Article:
Interested in finding out the market value of your business? A business valuation will help you to determine exactly that.
Useful for both entrepreneurs and small business owners looking to buy or sell a company, a business valuation uses a series of measures to arrive at a sensible figure for a business’s worth.
There are many reasons why one might require a business valuation. These include:
- Company valuations for sale
- Shareholder exit and minority valuations
- Management Buy Outs (MBOs) valuations
- Company valuations for acquisitions
- Company valuations during a divorce
- Expert witness company valuations
- Probate valuations
- Investment valuations
- Options valuations for audit purposes
- Valuations for tax and HMRC purposes
One of the most common reasons for a business valuation is to secure financing for your company.
This can include obtaining loans from banks or other financial institutions or taking out equity investments from investors.
When you apply for financing, lenders or investors will want to know what your company is worth. A business valuation is the best way to provide this information.
How does a business valuation work?
The value of the business will depend on how much money it makes and how much profit it generates over time.
Sometimes you may not need or want a full valuation report. What you may want to know is, at a high level, what businesses like yours are selling for.
This is usually expressed as a multiple of a measure of profit or revenue.
In some cases, research is conducted into pools of similar buyers, identify their business models, and determine not only what the multiples are, but we also evaluate the extent to which different business models seem to create higher value.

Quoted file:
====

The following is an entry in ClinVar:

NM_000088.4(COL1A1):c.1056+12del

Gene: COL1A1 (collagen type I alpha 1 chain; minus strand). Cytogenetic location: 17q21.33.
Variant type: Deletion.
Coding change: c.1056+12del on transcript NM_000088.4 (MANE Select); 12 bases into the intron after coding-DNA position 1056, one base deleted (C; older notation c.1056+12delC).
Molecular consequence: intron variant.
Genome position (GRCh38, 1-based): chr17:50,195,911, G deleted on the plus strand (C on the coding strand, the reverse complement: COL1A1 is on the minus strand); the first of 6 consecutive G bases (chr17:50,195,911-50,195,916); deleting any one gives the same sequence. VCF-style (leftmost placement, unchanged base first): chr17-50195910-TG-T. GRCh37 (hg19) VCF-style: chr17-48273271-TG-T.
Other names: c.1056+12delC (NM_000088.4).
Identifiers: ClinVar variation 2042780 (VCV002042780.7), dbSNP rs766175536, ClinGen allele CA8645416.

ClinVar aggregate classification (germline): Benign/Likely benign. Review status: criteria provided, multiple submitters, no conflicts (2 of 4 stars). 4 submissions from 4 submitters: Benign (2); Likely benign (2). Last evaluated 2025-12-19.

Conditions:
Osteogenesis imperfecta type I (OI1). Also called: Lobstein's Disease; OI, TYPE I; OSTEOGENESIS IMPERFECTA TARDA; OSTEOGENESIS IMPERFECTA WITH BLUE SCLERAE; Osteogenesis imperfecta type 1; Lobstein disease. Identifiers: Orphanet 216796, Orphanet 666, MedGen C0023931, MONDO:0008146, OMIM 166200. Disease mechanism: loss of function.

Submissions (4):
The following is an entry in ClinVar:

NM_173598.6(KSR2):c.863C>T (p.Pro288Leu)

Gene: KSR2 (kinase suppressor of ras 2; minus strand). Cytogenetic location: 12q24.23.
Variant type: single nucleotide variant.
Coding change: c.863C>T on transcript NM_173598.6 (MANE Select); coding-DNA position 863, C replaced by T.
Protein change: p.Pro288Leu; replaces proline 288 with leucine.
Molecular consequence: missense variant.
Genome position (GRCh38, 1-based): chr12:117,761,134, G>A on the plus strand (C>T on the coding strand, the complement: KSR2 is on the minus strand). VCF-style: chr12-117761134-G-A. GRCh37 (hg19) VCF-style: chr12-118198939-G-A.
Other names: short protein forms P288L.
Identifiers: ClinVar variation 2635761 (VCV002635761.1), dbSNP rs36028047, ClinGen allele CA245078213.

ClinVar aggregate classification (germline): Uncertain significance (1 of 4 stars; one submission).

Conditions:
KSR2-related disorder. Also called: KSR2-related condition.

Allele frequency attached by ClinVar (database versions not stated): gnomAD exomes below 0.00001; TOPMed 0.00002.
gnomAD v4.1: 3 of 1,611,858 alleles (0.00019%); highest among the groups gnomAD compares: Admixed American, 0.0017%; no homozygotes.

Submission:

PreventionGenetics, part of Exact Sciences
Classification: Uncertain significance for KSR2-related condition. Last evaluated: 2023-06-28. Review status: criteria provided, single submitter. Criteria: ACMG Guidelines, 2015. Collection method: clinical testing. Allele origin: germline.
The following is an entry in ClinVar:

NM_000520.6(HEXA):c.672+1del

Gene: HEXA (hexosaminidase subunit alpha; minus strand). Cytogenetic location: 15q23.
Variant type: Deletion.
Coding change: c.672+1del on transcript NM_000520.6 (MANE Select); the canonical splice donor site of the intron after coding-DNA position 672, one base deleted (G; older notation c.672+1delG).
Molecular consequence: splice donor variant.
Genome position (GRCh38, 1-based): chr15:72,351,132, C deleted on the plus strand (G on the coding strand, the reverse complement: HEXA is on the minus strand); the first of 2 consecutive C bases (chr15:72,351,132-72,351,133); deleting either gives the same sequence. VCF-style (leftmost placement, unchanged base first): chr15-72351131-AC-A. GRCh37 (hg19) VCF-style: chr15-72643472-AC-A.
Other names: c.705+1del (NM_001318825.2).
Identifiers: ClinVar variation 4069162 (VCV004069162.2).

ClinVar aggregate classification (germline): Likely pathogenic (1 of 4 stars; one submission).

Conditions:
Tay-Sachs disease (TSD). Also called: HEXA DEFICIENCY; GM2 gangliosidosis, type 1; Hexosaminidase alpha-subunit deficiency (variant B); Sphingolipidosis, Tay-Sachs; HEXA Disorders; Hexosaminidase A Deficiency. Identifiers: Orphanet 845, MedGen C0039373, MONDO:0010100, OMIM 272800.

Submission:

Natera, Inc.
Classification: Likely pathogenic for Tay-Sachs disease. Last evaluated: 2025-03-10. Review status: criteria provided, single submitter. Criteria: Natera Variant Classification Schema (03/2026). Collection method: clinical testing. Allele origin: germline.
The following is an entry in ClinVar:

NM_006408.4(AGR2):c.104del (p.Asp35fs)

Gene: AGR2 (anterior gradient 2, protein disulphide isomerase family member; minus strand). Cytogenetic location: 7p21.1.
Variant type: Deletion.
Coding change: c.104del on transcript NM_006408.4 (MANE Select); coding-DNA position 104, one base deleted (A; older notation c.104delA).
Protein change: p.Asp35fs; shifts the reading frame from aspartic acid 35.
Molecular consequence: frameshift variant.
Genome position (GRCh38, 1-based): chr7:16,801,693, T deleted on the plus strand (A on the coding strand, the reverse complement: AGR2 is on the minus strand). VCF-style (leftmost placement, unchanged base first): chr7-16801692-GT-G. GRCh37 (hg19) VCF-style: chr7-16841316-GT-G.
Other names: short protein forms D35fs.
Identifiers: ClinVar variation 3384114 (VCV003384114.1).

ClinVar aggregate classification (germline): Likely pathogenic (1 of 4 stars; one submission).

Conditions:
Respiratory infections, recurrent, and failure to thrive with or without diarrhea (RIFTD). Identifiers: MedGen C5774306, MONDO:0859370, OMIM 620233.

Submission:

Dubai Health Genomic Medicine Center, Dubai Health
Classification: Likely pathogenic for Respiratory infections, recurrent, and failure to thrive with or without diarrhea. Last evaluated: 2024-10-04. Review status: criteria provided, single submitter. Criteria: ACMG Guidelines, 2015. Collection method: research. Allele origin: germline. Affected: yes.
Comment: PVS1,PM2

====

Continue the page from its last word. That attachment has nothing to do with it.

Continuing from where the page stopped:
This can be a very powerful tool for businesses who are going through a strategic planning exercise or preparing for sale.
How is a business valued?
In terms of valuing a business, this is not an exact science. The actual value can only be determined by negotiations between an informed and willing buyer and an informed and willing seller.
Professional practices for example, are usually valued using one of three valuation methods:
- Applying a multiple to maintainable fee income
- Applying a multiple to maintainable net profits or earnings
- Valuing the net recoverable assets of the practice and determining whether to add an element for goodwill
The valuation does not tend to be lower than the value of the net recoverable assets of the practice.
Also, if the practice was to cease trading, the valuation would be based on the break-up value of the net assets.
On this basis, the net recoverable amount of assets would be lower than that of a continuing basis.
How Williamson & Croft can help
Our firm has built up a reputation for providing quality valuations across the North West, and we are proud of our team of accredited forensic accountants who have been trained in the latest market trends and techniques.